by Nick P. Andrew Jr.
The Lower Yukon River Delta region of western Alaska is encompassed by the Kusilvak Census Area that includes the twelve (12) communities of: Alakanuk, Chevak, Emmonak, Hooper Bay, Kotlik, Marshall, Mountain Village, Nunam Iqua, Pilot Station, Russian Mission, Scammon Bay, and St. Mary’s. This area’s per capita income makes it one of the poorest places in the United States.
Of the twelve villages, five (5) are excluded from the Yukon Fisheries Development Association CDQ, and the Coastal Region Villages Fund CDQ. Pitka’s Point, St. Mary’s, Pilot Station, Marshall, and Russian Mission were disqualified based on the 50-nautical mile zone baseline from the Bering Sea stipulation of the act, and it is within our best interests to appeal for a 100-nautical mile extension.
This congressional legislation created an economic void in one of the most impoverished areas in the state and nation. Disparities are evident in the lack of economic development and high unemployment rates in the five omitted villages. All elected tribal and municipal leaders must come together and write letters/resolutions to the state legislators and congressional delegation to urge reform to the existing Western Alaska Community Development Quota (CDQ) Program. Be advised that the CDQ expansion is needed to fully accommodate one of the poverty—stricken census areas in the nation.
SEC.305(i)(1)(ii)(iii)(iv) of the MSA (Magnuson-Stevens Act), as amended by the Coast Guard Act (July 2006) and the MSA reauthorization (December 2006). (ii) to support economic development in western Alaska; (iii) to alleviate poverty and provide economic and social benefits for residents in western Alaska, and (iv) to achieve sustainable and diversified local economies in western Alaska. Be advised the leadership in our region must take proactive steps and make this inequality known. To achieve this goal our villages will need political allies and influential advocates to lobby congress.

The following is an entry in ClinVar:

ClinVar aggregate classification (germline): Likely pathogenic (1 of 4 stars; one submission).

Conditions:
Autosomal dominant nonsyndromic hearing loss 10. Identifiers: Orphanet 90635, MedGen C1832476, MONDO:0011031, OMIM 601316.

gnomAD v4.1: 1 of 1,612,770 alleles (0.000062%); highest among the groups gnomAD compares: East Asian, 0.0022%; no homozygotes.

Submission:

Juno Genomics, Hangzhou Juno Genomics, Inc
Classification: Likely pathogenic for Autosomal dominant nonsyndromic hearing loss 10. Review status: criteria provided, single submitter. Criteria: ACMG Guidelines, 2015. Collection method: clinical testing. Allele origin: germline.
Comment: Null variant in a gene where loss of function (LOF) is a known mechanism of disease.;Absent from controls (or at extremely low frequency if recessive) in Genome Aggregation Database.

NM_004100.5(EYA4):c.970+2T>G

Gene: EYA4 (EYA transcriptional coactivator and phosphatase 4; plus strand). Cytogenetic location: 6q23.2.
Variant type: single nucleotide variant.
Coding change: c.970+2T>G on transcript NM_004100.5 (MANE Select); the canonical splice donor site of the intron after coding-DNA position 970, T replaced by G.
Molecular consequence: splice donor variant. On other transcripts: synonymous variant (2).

Residents of Pitka’s Point, St. Mary’s, Pilot Station, Marshall, and Russian Mission are stakeholders and have much to gain. An expanded CDQ range will provide an economic base for long-term sustainable economic development, job opportunities, a stable Y-2 commercial fishery, higher education/vocational training scholarships amongst other social benefits.
Efforts such as this takes persistence and determination on the local village level. We must also remember our fiduciary (in good faith, for the best interest of others) responsibilities to our people and those yet to be born. Congressional legislation can be changed, it is our obligation as stakeholders to advocate suitable reform.
The entire Kusilvak Census Area, all twelve (12) Yukon Delta communities are predominately Yup’ik Eskimo, with a unique intimate relationship with the land, river, and Bering Sea for food security since time immemorial. Our people rely heavily on Yukon River salmon that migrate from the Bering Sea for sustenance along with sea mammals that defines the subsistence way of life.
Please seriously consider taking tribal/municipal action on the premise of the Kusilvak Census Area’s challenged economy, and of the region’s reliance on the Bering Sea for food security.
Nick P. Andrew Jr. is the Marshall Traditional Council Tribal Administrator and Tribal Member.